Opinions about Modest Mouse are as numerous and far-reaching as definitions of what “emo” is. And no, that’s not redundant. Face it, everyone has an opinion about Modest Mouse — some positive, some negative and some just plain silly. Fans can be fanatical, owning every record with any connection to Isaac Brock and every color of that buffalo t-shirt. Those who care not for Modest Mouse have said they’re one of the more boring bands out there. Some have criticized the band as being a lousy live act. And some have even confused them with Rusted Root, which is understandable, but still inexcusable.
Well, four years after The Moon and Antarctica, the breakthrough album that wasn’t (but still worth a listen), the Issaquah natives have emerged from several failed recording attempts with a record that truly delivers something for everyone — even the most unwavering Mouse critics.
Good News For People Who Love Bad News is the record that we all knew the band was capable of but never recorded. Brock’s signature lispy wail is still there, as well as his unmistakable tweaked-out tremolo guitar harmonics. But what sets Good News apart from, say, The Lonesome Crowded West is that this is a pop record. The songs actually have choruses for once. Sure, “Paper Thin Walls” and “Polar Opposites” did, but they were rare exceptions to Modest Mouse’s extended multiple-bridge/ no chorus pattern.
“The World at Large,” a lighthearted cousin to Moon‘s “3rd Planet,” opens the album slowly and majestically before giving way to first single, “Float On.” This song shows a newly funky, Talking Heads-ish side to the band and Brock’s freshly optimistic view of life: “Bad news comes don’t you worry even when it lands/Good news will work its way to all them plans.”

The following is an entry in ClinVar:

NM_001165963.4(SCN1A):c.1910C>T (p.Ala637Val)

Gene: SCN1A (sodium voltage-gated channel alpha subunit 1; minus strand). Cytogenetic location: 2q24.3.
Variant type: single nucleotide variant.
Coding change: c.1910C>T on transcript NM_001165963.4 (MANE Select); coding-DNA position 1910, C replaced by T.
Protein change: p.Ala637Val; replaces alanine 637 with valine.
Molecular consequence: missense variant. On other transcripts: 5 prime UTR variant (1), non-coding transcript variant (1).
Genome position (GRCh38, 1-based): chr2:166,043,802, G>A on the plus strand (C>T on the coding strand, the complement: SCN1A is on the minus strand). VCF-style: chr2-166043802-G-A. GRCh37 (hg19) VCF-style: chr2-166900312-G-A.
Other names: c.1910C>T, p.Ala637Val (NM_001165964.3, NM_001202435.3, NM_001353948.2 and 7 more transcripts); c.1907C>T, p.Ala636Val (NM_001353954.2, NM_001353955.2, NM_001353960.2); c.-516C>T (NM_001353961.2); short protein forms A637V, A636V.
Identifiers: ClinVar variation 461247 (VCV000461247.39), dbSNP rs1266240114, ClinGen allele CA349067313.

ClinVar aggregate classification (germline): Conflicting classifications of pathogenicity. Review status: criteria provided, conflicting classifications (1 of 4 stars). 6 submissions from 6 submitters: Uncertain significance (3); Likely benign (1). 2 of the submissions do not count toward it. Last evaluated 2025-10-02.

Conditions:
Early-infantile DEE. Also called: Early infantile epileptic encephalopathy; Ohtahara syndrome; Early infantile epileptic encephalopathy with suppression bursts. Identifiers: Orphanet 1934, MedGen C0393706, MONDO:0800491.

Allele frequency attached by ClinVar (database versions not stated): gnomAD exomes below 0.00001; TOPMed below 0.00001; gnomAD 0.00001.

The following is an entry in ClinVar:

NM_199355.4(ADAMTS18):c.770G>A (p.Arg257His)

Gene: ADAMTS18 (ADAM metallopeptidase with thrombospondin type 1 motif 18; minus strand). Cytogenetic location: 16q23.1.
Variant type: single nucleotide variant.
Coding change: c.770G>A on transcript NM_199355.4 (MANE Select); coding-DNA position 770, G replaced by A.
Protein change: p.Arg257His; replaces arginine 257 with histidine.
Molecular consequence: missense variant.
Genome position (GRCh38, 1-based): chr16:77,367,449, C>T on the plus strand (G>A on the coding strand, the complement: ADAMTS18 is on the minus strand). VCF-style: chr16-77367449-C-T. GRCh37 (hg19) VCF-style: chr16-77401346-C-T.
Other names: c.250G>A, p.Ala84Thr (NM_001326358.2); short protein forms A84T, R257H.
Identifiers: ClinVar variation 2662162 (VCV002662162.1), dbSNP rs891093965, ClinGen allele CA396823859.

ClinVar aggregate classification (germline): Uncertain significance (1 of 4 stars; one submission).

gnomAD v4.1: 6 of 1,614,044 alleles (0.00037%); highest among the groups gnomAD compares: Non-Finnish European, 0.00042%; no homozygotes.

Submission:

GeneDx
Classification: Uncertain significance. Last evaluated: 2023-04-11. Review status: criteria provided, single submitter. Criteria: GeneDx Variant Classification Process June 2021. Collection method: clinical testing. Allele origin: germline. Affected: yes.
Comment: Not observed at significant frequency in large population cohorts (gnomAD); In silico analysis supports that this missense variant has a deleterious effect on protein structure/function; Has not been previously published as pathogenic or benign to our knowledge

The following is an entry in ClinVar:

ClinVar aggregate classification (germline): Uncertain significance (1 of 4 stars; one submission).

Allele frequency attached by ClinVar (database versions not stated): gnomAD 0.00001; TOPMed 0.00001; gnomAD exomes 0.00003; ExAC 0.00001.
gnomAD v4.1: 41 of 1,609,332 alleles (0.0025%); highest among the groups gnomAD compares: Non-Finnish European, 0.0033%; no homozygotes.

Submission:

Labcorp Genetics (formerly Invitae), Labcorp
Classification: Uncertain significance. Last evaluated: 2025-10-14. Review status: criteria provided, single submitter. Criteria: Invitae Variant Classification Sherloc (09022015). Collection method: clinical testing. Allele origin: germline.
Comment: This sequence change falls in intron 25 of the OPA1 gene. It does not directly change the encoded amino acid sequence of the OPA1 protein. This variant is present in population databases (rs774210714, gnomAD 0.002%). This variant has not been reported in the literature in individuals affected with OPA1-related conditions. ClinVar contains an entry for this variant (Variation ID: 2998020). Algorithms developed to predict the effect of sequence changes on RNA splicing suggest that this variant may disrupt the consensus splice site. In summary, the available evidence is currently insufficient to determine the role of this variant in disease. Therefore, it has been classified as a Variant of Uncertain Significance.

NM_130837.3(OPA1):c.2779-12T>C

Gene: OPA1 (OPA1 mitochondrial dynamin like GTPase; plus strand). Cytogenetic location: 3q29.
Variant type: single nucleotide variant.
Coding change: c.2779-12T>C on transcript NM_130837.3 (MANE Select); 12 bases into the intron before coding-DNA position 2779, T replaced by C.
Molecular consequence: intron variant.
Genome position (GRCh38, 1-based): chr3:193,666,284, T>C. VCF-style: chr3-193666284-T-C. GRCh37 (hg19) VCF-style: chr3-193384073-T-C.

“Bury Me With It” is characteristically anthemic and contains some of the best lyrics of Brock’s career: “well the point was quick but too blunt to miss/life handed us a paycheck/we said `we worked harder than this!’” And furthermore, it’s a loud, awesome rock song.
Good News introduces more than just catchy choruses into the mix. “The View” and “This Devil’s Workday” contain brass accompaniment. And “Bukowski” and “Satin in a Coffin,” two of the best songs on the album, are prime examples of how a banjo is really meant to be heard.
The album closes with “The Good Times Are Killing Me,” a whimsical, yet heavy-handed tune about drug addiction made sublime with a little assistance by The Flaming Lips. It’s a strange way to wrap up an otherwise optimistic set of music, but irresistible as it is, it just plain sounds right.
No longer second banana to Built to Spill, emo jam band or over-indulgent guitar geeks, Modest Mouse have made something that’s impossible to dislike. Because even the sternest of indie snobs would be hard-pressed to find fault with music this good.
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Jeff Terich is the founder and editor of Treble. He's been writing about music for 20 years and has been published at American Songwriter, Bandcamp Daily, Reverb, Spin, Stereogum, uDiscoverMusic, VinylMePlease and some others that he's forgetting right now. He's still not tired of it.